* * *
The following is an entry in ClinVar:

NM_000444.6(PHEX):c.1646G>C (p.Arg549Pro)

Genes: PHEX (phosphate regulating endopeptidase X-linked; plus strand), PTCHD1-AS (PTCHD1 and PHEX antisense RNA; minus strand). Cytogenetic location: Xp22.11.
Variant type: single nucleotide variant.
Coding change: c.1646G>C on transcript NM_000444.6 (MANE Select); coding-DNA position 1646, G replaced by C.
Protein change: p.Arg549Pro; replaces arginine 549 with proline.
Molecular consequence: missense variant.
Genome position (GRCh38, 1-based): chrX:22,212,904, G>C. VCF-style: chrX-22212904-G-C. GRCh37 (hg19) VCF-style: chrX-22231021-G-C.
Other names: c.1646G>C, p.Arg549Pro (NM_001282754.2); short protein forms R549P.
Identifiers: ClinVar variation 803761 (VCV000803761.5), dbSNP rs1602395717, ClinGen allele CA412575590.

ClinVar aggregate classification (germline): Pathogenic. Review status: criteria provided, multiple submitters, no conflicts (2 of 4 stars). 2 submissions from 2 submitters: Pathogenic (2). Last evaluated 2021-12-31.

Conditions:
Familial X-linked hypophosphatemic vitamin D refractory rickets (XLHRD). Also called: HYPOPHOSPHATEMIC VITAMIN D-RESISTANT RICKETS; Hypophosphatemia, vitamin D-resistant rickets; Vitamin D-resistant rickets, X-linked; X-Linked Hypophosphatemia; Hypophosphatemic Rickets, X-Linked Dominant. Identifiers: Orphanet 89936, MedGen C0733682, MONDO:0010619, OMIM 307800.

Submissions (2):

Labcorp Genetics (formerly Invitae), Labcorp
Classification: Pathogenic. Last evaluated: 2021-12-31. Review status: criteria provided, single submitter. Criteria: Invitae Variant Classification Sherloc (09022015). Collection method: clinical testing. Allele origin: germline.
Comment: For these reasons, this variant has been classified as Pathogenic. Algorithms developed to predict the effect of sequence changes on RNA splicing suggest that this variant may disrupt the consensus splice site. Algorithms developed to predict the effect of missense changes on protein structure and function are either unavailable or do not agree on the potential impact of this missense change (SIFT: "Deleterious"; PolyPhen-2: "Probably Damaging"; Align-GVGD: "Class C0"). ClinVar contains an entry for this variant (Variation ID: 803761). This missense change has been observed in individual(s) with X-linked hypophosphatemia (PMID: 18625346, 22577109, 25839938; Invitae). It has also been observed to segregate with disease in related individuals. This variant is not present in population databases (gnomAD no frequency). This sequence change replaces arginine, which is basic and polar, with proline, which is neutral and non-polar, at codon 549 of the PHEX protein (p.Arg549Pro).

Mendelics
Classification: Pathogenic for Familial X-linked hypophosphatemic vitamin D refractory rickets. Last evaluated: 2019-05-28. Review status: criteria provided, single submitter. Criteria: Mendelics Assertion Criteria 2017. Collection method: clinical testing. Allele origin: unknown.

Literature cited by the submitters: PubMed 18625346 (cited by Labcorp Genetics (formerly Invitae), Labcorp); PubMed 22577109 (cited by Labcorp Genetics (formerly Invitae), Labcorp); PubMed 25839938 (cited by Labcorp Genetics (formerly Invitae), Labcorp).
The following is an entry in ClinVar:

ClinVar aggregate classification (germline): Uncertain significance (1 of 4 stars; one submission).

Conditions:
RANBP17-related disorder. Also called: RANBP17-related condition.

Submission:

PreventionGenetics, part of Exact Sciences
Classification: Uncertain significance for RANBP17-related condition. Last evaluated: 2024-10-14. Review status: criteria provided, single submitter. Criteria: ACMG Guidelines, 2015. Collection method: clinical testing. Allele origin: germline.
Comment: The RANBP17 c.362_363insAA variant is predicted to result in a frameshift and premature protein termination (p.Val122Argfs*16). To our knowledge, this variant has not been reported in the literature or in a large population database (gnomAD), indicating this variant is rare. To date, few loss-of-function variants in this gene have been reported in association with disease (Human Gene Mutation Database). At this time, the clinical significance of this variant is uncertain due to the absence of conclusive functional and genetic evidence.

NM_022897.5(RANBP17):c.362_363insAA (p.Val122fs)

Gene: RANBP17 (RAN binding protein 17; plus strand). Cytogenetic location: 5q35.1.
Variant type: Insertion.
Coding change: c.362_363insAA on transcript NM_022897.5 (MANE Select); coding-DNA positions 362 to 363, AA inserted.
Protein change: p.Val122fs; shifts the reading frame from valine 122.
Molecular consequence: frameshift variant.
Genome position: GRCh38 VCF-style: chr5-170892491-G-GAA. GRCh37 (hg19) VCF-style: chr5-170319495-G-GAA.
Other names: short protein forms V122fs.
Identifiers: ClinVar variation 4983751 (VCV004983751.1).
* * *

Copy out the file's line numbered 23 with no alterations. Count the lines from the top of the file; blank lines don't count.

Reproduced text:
Conditions: